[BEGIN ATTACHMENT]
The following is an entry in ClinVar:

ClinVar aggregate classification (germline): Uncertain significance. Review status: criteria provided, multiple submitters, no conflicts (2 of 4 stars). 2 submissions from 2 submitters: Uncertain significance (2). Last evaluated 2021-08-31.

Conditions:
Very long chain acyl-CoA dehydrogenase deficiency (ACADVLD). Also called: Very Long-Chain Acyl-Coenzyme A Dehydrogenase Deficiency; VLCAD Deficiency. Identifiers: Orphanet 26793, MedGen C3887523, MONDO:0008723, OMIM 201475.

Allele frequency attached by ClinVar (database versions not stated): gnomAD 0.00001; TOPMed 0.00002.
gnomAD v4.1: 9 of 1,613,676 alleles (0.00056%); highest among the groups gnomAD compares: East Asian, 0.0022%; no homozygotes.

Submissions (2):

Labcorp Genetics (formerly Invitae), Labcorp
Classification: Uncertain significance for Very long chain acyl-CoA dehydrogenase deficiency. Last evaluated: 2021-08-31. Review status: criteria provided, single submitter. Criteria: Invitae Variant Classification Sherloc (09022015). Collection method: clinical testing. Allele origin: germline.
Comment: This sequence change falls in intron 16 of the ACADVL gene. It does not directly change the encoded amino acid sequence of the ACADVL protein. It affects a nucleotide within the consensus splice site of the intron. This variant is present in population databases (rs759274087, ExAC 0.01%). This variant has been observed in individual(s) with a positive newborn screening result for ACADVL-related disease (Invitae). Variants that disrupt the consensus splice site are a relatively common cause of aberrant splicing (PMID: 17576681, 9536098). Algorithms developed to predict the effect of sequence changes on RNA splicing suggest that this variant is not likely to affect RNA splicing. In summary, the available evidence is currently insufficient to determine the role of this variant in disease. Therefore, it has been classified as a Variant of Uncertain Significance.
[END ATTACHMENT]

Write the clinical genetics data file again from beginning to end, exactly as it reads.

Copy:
The following is an entry in ClinVar:

ClinVar aggregate classification (germline): Uncertain significance. Review status: criteria provided, multiple submitters, no conflicts (2 of 4 stars). 2 submissions from 2 submitters: Uncertain significance (2). Last evaluated 2021-08-31.

Conditions:
Very long chain acyl-CoA dehydrogenase deficiency (ACADVLD). Also called: Very Long-Chain Acyl-Coenzyme A Dehydrogenase Deficiency; VLCAD Deficiency. Identifiers: Orphanet 26793, MedGen C3887523, MONDO:0008723, OMIM 201475.

Allele frequency attached by ClinVar (database versions not stated): gnomAD 0.00001; TOPMed 0.00002.
gnomAD v4.1: 9 of 1,613,676 alleles (0.00056%); highest among the groups gnomAD compares: East Asian, 0.0022%; no homozygotes.

Submissions (2):

Labcorp Genetics (formerly Invitae), Labcorp
Classification: Uncertain significance for Very long chain acyl-CoA dehydrogenase deficiency. Last evaluated: 2021-08-31. Review status: criteria provided, single submitter. Criteria: Invitae Variant Classification Sherloc (09022015). Collection method: clinical testing. Allele origin: germline.
Comment: This sequence change falls in intron 16 of the ACADVL gene. It does not directly change the encoded amino acid sequence of the ACADVL protein. It affects a nucleotide within the consensus splice site of the intron. This variant is present in population databases (rs759274087, ExAC 0.01%). This variant has been observed in individual(s) with a positive newborn screening result for ACADVL-related disease (Invitae). Variants that disrupt the consensus splice site are a relatively common cause of aberrant splicing (PMID: 17576681, 9536098). Algorithms developed to predict the effect of sequence changes on RNA splicing suggest that this variant is not likely to affect RNA splicing. In summary, the available evidence is currently insufficient to determine the role of this variant in disease. Therefore, it has been classified as a Variant of Uncertain Significance.